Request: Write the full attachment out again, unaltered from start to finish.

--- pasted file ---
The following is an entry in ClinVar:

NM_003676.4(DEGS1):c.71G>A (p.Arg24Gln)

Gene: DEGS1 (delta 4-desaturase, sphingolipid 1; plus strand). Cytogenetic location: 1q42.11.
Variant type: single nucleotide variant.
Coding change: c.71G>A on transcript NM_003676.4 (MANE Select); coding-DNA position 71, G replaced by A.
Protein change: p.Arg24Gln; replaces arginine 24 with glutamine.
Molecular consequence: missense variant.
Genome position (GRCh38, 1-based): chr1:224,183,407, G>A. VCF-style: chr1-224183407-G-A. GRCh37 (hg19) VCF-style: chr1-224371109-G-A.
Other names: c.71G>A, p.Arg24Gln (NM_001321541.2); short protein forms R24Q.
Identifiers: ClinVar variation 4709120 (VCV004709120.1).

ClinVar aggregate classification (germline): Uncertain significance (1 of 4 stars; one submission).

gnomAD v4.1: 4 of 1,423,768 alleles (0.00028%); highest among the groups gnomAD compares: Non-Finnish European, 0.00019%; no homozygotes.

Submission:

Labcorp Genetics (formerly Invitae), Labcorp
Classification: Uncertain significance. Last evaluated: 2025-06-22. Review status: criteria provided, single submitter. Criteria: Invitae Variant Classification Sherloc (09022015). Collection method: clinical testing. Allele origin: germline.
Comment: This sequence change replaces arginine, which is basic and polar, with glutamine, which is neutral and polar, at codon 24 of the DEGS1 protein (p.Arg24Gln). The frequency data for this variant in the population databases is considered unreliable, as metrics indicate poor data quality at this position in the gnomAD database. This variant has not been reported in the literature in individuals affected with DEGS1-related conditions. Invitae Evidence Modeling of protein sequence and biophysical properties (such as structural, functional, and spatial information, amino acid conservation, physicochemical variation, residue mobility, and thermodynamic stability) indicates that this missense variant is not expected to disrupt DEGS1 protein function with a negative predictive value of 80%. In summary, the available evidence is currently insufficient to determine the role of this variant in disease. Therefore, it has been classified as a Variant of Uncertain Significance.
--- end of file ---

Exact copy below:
The following is an entry in ClinVar:

NM_003676.4(DEGS1):c.71G>A (p.Arg24Gln)

Gene: DEGS1 (delta 4-desaturase, sphingolipid 1; plus strand). Cytogenetic location: 1q42.11.
Variant type: single nucleotide variant.
Coding change: c.71G>A on transcript NM_003676.4 (MANE Select); coding-DNA position 71, G replaced by A.
Protein change: p.Arg24Gln; replaces arginine 24 with glutamine.
Molecular consequence: missense variant.
Genome position (GRCh38, 1-based): chr1:224,183,407, G>A. VCF-style: chr1-224183407-G-A. GRCh37 (hg19) VCF-style: chr1-224371109-G-A.
Other names: c.71G>A, p.Arg24Gln (NM_001321541.2); short protein forms R24Q.
Identifiers: ClinVar variation 4709120 (VCV004709120.1).

ClinVar aggregate classification (germline): Uncertain significance (1 of 4 stars; one submission).

gnomAD v4.1: 4 of 1,423,768 alleles (0.00028%); highest among the groups gnomAD compares: Non-Finnish European, 0.00019%; no homozygotes.

Submission:

Labcorp Genetics (formerly Invitae), Labcorp
Classification: Uncertain significance. Last evaluated: 2025-06-22. Review status: criteria provided, single submitter. Criteria: Invitae Variant Classification Sherloc (09022015). Collection method: clinical testing. Allele origin: germline.
Comment: This sequence change replaces arginine, which is basic and polar, with glutamine, which is neutral and polar, at codon 24 of the DEGS1 protein (p.Arg24Gln). The frequency data for this variant in the population databases is considered unreliable, as metrics indicate poor data quality at this position in the gnomAD database. This variant has not been reported in the literature in individuals affected with DEGS1-related conditions. Invitae Evidence Modeling of protein sequence and biophysical properties (such as structural, functional, and spatial information, amino acid conservation, physicochemical variation, residue mobility, and thermodynamic stability) indicates that this missense variant is not expected to disrupt DEGS1 protein function with a negative predictive value of 80%. In summary, the available evidence is currently insufficient to determine the role of this variant in disease. Therefore, it has been classified as a Variant of Uncertain Significance.